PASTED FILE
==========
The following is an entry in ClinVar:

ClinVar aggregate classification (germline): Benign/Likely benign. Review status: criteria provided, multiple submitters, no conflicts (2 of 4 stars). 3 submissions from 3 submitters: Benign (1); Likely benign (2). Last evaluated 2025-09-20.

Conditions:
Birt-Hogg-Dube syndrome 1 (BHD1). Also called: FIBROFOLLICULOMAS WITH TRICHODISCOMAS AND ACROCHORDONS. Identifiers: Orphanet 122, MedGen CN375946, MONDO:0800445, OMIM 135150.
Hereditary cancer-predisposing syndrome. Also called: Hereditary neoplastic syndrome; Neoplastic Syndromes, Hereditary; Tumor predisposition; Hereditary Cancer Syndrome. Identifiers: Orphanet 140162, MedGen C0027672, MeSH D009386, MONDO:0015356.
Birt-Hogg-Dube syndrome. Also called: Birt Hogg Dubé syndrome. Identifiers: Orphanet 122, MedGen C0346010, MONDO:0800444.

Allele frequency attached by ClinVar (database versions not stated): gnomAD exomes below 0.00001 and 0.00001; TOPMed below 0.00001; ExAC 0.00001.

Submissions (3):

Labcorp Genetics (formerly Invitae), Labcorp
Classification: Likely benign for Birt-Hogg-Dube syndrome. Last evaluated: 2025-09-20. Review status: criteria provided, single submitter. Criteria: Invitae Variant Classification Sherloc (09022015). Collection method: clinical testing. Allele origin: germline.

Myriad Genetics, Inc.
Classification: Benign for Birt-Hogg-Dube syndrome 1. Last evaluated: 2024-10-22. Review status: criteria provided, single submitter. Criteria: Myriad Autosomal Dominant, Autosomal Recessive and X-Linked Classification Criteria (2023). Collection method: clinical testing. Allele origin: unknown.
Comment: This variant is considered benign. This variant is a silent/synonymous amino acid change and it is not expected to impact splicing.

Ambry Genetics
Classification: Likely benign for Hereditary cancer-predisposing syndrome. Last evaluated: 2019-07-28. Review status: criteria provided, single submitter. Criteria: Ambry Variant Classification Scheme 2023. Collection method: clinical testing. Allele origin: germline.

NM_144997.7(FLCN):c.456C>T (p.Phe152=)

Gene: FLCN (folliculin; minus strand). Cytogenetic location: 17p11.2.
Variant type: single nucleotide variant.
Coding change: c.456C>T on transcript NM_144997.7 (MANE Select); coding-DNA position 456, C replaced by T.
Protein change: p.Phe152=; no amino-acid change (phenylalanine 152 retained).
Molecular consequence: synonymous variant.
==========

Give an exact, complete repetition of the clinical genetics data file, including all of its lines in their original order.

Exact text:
The following is an entry in ClinVar:

ClinVar aggregate classification (germline): Benign/Likely benign. Review status: criteria provided, multiple submitters, no conflicts (2 of 4 stars). 3 submissions from 3 submitters: Benign (1); Likely benign (2). Last evaluated 2025-09-20.

Conditions:
Birt-Hogg-Dube syndrome 1 (BHD1). Also called: FIBROFOLLICULOMAS WITH TRICHODISCOMAS AND ACROCHORDONS. Identifiers: Orphanet 122, MedGen CN375946, MONDO:0800445, OMIM 135150.
Hereditary cancer-predisposing syndrome. Also called: Hereditary neoplastic syndrome; Neoplastic Syndromes, Hereditary; Tumor predisposition; Hereditary Cancer Syndrome. Identifiers: Orphanet 140162, MedGen C0027672, MeSH D009386, MONDO:0015356.
Birt-Hogg-Dube syndrome. Also called: Birt Hogg Dubé syndrome. Identifiers: Orphanet 122, MedGen C0346010, MONDO:0800444.

Allele frequency attached by ClinVar (database versions not stated): gnomAD exomes below 0.00001 and 0.00001; TOPMed below 0.00001; ExAC 0.00001.

Submissions (3):

Labcorp Genetics (formerly Invitae), Labcorp
Classification: Likely benign for Birt-Hogg-Dube syndrome. Last evaluated: 2025-09-20. Review status: criteria provided, single submitter. Criteria: Invitae Variant Classification Sherloc (09022015). Collection method: clinical testing. Allele origin: germline.

Myriad Genetics, Inc.
Classification: Benign for Birt-Hogg-Dube syndrome 1. Last evaluated: 2024-10-22. Review status: criteria provided, single submitter. Criteria: Myriad Autosomal Dominant, Autosomal Recessive and X-Linked Classification Criteria (2023). Collection method: clinical testing. Allele origin: unknown.
Comment: This variant is considered benign. This variant is a silent/synonymous amino acid change and it is not expected to impact splicing.

Ambry Genetics
Classification: Likely benign for Hereditary cancer-predisposing syndrome. Last evaluated: 2019-07-28. Review status: criteria provided, single submitter. Criteria: Ambry Variant Classification Scheme 2023. Collection method: clinical testing. Allele origin: germline.

NM_144997.7(FLCN):c.456C>T (p.Phe152=)

Gene: FLCN (folliculin; minus strand). Cytogenetic location: 17p11.2.
Variant type: single nucleotide variant.
Coding change: c.456C>T on transcript NM_144997.7 (MANE Select); coding-DNA position 456, C replaced by T.
Protein change: p.Phe152=; no amino-acid change (phenylalanine 152 retained).
Molecular consequence: synonymous variant.